Dealing with a crisis within a crisis: Anticipatory Action in the age of Covid-19
This is an excerpt from “Dealing with a crisis within a crisis: Anticipatory Action in the age of Covid-19”, a session on 8 December 2020 at the Global Dialogue presentation by Dr. Dirk-Jan Omtzigt, Chief Economist and Head of the Humanitarian Financing Strategy and Analysis Unit at OCHA.
1. Timely but imperfect information of people at risk is preferred to perfect but late information of people in need because it allows you to act early.
At the very beginning of the crisis, much remained unknown about the properties of the virus. Epidemiological modelling was just starting, and it would take weeks or months before these models would be validated. In the meantime, we developed a simpler index to identify countries at risk of the pandemic by combining a small number of indicators on the basis of the epidemiological literature at the time, to support the decisions that had to be taken right then. We identified factors that increase (i) Transmission risks – like population density and movement (ii) people falling seriously ill, like demographic factors, poverty incidence, food insecurity, prevalence of comorbidities – cardio-vascular disease and diabetes - and the (iii) ability to respond like healthcare access, institutional capacity and WASH. To construct a COVID risk index rank ordering countries on the basis of their pandemic risk.
2. Models need to be tailored and adapted to the context.
Scientists at LSHTM and Imperial did eventually develop various epidemiological models to predict the epidemiological curve, but these were mostly focused on OECD countries and there was very limited modelling of Low Income Countries. The Centre for Humanitarian Data together with the Johns Hopkins University Applied Physics Laboratory developed a bespoke model for Afghanistan, DRC, South Sudan, Sudan, Iraq and Somalia guided by the following premises:
- Given the dynamic nature of the disease and the government response, model assumptions would need to be updated frequently. Short-term projections, updated regularly, were more helpful.
- There was and still is large underreporting of COVID infections in these countries and the projections needed to account for this.
- Not national but subnational projections are critical to inform operational decisions.
- While the model is complex the results should be presented in an easily digestible way for the decision makers.
This work also contributed to the “COVID-19 data explorer on global humanitarian operations”, providing a trusted source of data for humanitarian decision makers.
3. Developing a crisis timeline helps understand how a crisis cascades and helps to identify intervention nodes.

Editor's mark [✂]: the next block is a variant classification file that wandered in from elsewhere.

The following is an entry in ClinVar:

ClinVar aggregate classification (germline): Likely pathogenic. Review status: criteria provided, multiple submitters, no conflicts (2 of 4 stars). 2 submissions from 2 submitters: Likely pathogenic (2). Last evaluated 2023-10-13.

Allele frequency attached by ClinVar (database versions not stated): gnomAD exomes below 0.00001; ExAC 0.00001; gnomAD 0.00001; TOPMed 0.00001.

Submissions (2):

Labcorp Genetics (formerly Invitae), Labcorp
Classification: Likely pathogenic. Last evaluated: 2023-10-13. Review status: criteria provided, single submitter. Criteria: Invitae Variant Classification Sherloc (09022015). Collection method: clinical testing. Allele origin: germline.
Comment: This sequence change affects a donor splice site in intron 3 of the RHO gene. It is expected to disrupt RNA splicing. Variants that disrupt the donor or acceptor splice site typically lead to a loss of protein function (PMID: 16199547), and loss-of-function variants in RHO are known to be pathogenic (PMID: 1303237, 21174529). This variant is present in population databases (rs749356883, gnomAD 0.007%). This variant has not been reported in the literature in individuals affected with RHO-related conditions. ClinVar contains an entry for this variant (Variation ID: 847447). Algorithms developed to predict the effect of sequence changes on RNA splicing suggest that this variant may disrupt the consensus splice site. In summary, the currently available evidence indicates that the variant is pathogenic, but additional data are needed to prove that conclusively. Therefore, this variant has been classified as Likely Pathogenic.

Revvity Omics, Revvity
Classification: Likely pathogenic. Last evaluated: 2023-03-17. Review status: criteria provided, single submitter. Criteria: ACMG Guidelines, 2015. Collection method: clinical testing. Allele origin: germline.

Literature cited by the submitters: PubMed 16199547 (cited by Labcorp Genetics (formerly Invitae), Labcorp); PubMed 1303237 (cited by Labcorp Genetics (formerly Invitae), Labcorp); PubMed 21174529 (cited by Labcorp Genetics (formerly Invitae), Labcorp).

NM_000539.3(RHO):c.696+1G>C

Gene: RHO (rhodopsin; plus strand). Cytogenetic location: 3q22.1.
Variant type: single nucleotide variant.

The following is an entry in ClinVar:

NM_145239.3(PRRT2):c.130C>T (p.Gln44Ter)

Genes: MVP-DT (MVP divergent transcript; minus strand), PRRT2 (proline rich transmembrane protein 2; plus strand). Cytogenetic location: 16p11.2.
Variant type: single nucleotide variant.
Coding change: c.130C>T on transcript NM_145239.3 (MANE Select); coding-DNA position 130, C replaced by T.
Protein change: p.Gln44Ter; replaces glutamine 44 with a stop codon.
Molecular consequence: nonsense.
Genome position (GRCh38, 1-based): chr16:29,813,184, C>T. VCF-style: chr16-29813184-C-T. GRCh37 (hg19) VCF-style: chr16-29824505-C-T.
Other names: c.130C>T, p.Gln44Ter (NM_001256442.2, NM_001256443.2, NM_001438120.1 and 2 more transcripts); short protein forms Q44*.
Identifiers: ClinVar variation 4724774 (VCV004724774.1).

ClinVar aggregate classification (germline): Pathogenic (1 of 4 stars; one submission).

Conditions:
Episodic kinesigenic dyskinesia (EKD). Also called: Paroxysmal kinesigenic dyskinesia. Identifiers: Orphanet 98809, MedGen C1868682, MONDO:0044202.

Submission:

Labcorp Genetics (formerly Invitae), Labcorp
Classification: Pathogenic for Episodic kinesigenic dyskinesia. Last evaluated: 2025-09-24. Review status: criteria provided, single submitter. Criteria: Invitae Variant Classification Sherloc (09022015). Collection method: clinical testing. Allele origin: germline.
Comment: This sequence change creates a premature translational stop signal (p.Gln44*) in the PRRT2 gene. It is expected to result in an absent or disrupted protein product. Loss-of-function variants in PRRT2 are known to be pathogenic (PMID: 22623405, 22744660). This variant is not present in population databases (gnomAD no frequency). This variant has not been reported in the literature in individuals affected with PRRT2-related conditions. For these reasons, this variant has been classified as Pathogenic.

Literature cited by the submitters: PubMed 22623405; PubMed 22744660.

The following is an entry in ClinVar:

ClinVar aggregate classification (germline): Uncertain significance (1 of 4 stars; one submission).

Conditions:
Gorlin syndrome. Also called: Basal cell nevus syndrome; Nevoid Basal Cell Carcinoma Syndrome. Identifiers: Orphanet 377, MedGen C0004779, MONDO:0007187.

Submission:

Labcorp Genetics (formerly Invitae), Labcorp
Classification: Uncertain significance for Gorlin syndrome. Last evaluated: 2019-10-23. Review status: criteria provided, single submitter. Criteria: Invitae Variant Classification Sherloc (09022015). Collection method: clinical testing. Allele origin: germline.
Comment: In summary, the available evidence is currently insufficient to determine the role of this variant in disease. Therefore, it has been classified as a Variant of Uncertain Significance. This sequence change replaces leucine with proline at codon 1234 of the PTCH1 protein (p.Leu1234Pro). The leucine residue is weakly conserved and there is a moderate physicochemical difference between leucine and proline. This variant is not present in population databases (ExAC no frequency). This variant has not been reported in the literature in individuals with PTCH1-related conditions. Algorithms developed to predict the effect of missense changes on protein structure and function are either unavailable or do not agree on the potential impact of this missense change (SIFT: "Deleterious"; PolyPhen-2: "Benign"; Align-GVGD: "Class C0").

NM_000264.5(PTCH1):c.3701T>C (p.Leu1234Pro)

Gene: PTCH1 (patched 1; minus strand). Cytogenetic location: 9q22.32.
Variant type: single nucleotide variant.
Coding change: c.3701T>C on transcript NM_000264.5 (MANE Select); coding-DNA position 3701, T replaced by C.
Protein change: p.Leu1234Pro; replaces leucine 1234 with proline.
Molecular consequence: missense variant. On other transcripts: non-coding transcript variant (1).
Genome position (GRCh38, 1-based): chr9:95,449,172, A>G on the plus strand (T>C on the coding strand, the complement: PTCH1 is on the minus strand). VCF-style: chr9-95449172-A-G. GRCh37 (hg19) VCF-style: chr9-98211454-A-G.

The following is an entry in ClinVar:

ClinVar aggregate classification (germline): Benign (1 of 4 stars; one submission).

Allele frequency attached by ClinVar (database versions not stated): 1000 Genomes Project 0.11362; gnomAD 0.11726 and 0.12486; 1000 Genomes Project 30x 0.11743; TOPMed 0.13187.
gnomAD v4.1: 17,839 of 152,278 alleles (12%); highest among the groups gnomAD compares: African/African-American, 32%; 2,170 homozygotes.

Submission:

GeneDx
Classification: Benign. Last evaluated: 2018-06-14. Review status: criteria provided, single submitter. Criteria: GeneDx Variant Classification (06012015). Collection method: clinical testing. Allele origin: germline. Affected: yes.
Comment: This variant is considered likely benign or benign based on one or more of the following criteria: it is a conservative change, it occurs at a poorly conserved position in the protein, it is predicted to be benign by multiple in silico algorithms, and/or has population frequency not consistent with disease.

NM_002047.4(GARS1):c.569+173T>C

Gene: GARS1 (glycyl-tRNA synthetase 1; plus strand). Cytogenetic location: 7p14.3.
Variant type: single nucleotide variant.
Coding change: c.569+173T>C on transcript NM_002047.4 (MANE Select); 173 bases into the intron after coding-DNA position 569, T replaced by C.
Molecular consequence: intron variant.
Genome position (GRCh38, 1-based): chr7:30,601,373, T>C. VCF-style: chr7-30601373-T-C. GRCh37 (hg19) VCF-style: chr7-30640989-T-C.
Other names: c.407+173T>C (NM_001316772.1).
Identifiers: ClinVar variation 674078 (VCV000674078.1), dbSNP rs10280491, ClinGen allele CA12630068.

When we tried to understand how the crisis would evolve over time we looked for example at the impact of Ebola in Sierra Leona in 2014 and realized that the secondary socio-economic impact of the crisis would dwarf the public health impacts – and we have seen 495 million people lose their job and 150 million people are projected to fall into extreme poverty. Even if a country did not register a single COVID-19 infection it could be severely impacted by this crisis. So, we developed a crisis timeline to understand the pathways of the economic impact which depends on:
- The levels of informal employment:
As those jobs are most at risk of being lost due to lockdowns while workers lacking social protection and access to good health care.
- Dependence on primary exports:
For example, oil accounts for almost the totality of South Sudan’s exports, almost all of the government revenue and more than 40% of its gross domestic product (GDP).
- Dependence on remittances:
Massive job losses among migrant workers impact people’s ability to send resources back home, which will have knock on effects on economies and vulnerable people heavily dependent on remittances, such as Tonga, South Sudan, Kyrgyzstan, Haiti, Honduras, Tajikistan and Nepal.
- Dependence on tourism:
Tourism employs a lot of people, especially on small islands [like Seychelles and Mauritius] and accounts for significant part of the economy and hard currency income [over 25% of exports in 2017] in Ethiopia, Nepal, Rwanda and Tanzania.
4. Nothing is happening without financing.
We can get ahead of the primary and secondary impact of the COVID crisis in LICs but this requires funding so we focused on the cost of inaction laying out a stark picture of rising probability of conflict, lost development gains and lost human capital – counted the cost in the tens of trillions and made the case that acting now costing tens of billions was the smart thing to do. We have recently developed a set of proposals for IFIs to increase support to LICs, through debt restructuring, issuance of SDRs and leveraging their balance sheet.
5. Learn lessons:
We continuously asked ourselves two questions (a) what are questions that if we look back in 3-6 months’ time we would want to have known the answer to (b) what do we learn from the COVID response that allows to have a better humanitarian system in general and improve our understanding of anticipatory action in particular. Mark Lowcock, the Emergency Relief Coordinator, presented reflections when he gave a speech at Brookings on the COVID-19 fallout and challenges for the international humanitarian system. One thing is clear – the world responded too slowly to the COVID crisis and that has turned out to be very costly – and hopefully this can be a catalyst for anticipatory action.